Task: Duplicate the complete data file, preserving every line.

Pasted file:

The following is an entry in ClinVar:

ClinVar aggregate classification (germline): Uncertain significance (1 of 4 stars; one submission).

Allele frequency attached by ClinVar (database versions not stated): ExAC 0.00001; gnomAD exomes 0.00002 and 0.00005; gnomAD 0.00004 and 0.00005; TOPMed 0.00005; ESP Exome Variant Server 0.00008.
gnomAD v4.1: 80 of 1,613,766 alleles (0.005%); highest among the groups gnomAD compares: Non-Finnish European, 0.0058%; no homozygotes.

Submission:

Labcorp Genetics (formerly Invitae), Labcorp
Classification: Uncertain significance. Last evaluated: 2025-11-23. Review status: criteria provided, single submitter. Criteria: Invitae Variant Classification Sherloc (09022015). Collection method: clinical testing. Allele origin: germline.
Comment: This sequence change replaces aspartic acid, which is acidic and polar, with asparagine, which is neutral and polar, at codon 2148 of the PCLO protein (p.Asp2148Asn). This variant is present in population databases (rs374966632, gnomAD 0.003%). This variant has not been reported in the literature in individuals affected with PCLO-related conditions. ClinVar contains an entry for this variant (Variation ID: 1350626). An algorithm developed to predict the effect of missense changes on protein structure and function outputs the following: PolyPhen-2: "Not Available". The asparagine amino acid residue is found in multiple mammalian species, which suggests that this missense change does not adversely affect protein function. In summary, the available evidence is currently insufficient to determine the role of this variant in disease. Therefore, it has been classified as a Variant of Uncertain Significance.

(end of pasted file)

The following is an entry in ClinVar:

ClinVar aggregate classification (germline): Uncertain significance (1 of 4 stars; one submission).

Allele frequency attached by ClinVar (database versions not stated): ExAC 0.00001; gnomAD exomes 0.00002 and 0.00005; gnomAD 0.00004 and 0.00005; TOPMed 0.00005; ESP Exome Variant Server 0.00008.
gnomAD v4.1: 80 of 1,613,766 alleles (0.005%); highest among the groups gnomAD compares: Non-Finnish European, 0.0058%; no homozygotes.

Submission:

Labcorp Genetics (formerly Invitae), Labcorp
Classification: Uncertain significance. Last evaluated: 2025-11-23. Review status: criteria provided, single submitter. Criteria: Invitae Variant Classification Sherloc (09022015). Collection method: clinical testing. Allele origin: germline.
Comment: This sequence change replaces aspartic acid, which is acidic and polar, with asparagine, which is neutral and polar, at codon 2148 of the PCLO protein (p.Asp2148Asn). This variant is present in population databases (rs374966632, gnomAD 0.003%). This variant has not been reported in the literature in individuals affected with PCLO-related conditions. ClinVar contains an entry for this variant (Variation ID: 1350626). An algorithm developed to predict the effect of missense changes on protein structure and function outputs the following: PolyPhen-2: "Not Available". The asparagine amino acid residue is found in multiple mammalian species, which suggests that this missense change does not adversely affect protein function. In summary, the available evidence is currently insufficient to determine the role of this variant in disease. Therefore, it has been classified as a Variant of Uncertain Significance.